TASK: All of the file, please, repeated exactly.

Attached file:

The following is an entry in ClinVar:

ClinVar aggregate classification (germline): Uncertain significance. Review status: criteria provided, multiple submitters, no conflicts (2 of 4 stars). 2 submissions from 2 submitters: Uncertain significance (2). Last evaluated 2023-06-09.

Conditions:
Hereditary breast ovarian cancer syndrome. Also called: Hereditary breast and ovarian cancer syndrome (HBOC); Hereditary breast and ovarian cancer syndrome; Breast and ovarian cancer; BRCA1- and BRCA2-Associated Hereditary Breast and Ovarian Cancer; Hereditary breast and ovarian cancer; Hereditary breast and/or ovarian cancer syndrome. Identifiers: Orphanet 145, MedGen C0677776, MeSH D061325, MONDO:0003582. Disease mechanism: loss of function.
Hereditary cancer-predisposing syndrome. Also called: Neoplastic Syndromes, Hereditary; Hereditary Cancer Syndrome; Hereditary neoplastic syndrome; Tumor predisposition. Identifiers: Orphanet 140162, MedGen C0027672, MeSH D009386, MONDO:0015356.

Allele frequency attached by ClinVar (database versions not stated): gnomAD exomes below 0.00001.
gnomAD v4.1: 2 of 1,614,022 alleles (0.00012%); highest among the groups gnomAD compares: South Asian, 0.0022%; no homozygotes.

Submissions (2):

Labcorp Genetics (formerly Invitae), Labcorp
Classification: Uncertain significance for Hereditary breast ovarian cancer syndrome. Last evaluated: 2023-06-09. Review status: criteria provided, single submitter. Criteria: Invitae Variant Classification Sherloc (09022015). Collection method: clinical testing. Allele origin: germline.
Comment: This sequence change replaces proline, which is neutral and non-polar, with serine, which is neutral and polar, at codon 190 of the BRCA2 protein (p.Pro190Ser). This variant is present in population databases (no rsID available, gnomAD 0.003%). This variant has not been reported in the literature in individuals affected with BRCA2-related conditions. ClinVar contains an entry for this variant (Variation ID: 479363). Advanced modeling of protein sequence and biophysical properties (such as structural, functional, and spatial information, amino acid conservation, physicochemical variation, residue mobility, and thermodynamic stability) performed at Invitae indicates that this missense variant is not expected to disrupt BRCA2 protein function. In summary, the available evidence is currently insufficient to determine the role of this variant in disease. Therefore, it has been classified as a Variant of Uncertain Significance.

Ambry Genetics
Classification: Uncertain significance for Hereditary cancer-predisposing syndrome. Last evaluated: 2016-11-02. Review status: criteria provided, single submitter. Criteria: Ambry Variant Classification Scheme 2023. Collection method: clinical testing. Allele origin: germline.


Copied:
The following is an entry in ClinVar:

ClinVar aggregate classification (germline): Uncertain significance. Review status: criteria provided, multiple submitters, no conflicts (2 of 4 stars). 2 submissions from 2 submitters: Uncertain significance (2). Last evaluated 2023-06-09.

Conditions:
Hereditary breast ovarian cancer syndrome. Also called: Hereditary breast and ovarian cancer syndrome (HBOC); Hereditary breast and ovarian cancer syndrome; Breast and ovarian cancer; BRCA1- and BRCA2-Associated Hereditary Breast and Ovarian Cancer; Hereditary breast and ovarian cancer; Hereditary breast and/or ovarian cancer syndrome. Identifiers: Orphanet 145, MedGen C0677776, MeSH D061325, MONDO:0003582. Disease mechanism: loss of function.
Hereditary cancer-predisposing syndrome. Also called: Neoplastic Syndromes, Hereditary; Hereditary Cancer Syndrome; Hereditary neoplastic syndrome; Tumor predisposition. Identifiers: Orphanet 140162, MedGen C0027672, MeSH D009386, MONDO:0015356.

Allele frequency attached by ClinVar (database versions not stated): gnomAD exomes below 0.00001.
gnomAD v4.1: 2 of 1,614,022 alleles (0.00012%); highest among the groups gnomAD compares: South Asian, 0.0022%; no homozygotes.

Submissions (2):

Labcorp Genetics (formerly Invitae), Labcorp
Classification: Uncertain significance for Hereditary breast ovarian cancer syndrome. Last evaluated: 2023-06-09. Review status: criteria provided, single submitter. Criteria: Invitae Variant Classification Sherloc (09022015). Collection method: clinical testing. Allele origin: germline.
Comment: This sequence change replaces proline, which is neutral and non-polar, with serine, which is neutral and polar, at codon 190 of the BRCA2 protein (p.Pro190Ser). This variant is present in population databases (no rsID available, gnomAD 0.003%). This variant has not been reported in the literature in individuals affected with BRCA2-related conditions. ClinVar contains an entry for this variant (Variation ID: 479363). Advanced modeling of protein sequence and biophysical properties (such as structural, functional, and spatial information, amino acid conservation, physicochemical variation, residue mobility, and thermodynamic stability) performed at Invitae indicates that this missense variant is not expected to disrupt BRCA2 protein function. In summary, the available evidence is currently insufficient to determine the role of this variant in disease. Therefore, it has been classified as a Variant of Uncertain Significance.

Ambry Genetics
Classification: Uncertain significance for Hereditary cancer-predisposing syndrome. Last evaluated: 2016-11-02. Review status: criteria provided, single submitter. Criteria: Ambry Variant Classification Scheme 2023. Collection method: clinical testing. Allele origin: germline.